Coda Equina

I had this great fear of opening up my violin case. I haven’t played in years; it’s been stored in my closet all that time. I thought it would be splintered to bits, and with it, hope of returning to my musical roots.

It wasn’t bad at all. It needs to be restrung and the sound post needs to be reset, but not a single splinter!

The bow however, needs some work. Many of the fibers are broken. Violin bows are strung with horse hair, from the tail. My bow needs to be re-haired.

I’m sure I can find someone to do this work.

I went to the doc for a lung X-ray. Not too bad, except he found that I had arthritis in my spine. (And I didn’t even ask him for a second opinion.) So I started thinking (or should I say, continued thinking) about getting old.  At the end of the spine, the spinal nerves are not enclosed within vertebrae. This bundle of unenclosed nerves is called the ‘cauda equina’, or horse’s tail.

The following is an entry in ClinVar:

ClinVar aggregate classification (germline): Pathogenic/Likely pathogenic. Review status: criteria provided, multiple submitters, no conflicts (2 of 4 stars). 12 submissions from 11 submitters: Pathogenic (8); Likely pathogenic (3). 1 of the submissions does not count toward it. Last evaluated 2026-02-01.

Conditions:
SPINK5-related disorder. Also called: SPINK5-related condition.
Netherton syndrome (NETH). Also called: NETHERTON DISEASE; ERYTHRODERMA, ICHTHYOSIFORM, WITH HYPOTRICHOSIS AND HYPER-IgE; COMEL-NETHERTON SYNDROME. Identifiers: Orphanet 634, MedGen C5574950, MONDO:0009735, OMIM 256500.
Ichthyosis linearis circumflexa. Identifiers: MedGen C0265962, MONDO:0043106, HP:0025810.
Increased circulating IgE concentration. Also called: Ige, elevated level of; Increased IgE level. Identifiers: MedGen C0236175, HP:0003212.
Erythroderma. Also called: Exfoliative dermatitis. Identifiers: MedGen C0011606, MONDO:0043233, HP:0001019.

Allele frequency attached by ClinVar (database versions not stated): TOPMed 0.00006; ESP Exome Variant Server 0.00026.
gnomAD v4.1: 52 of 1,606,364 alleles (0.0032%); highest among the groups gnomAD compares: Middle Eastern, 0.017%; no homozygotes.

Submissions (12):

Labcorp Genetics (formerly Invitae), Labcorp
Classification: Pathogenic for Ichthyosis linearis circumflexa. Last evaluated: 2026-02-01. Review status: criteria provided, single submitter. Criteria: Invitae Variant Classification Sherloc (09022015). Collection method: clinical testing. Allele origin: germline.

My watercolor study combines symbolism from music and human anatomy. The word ‘coda’ is a musical term that indicates the end of a piece of music. I thought the clever substitution of the word ‘coda’ for ‘cauda’ would emphasize growing old and the approaching end of life.  But I see now that, in combination, ‘coda equina’ means ‘end of the horse’.  Perhaps I didn’t choose the best coupling of words to describe my angst.

Watercolor: Abstract Expression - Coda Equina 082517

Coda Equina
12″x9″ 140# Cold Pressed Watercolor Block

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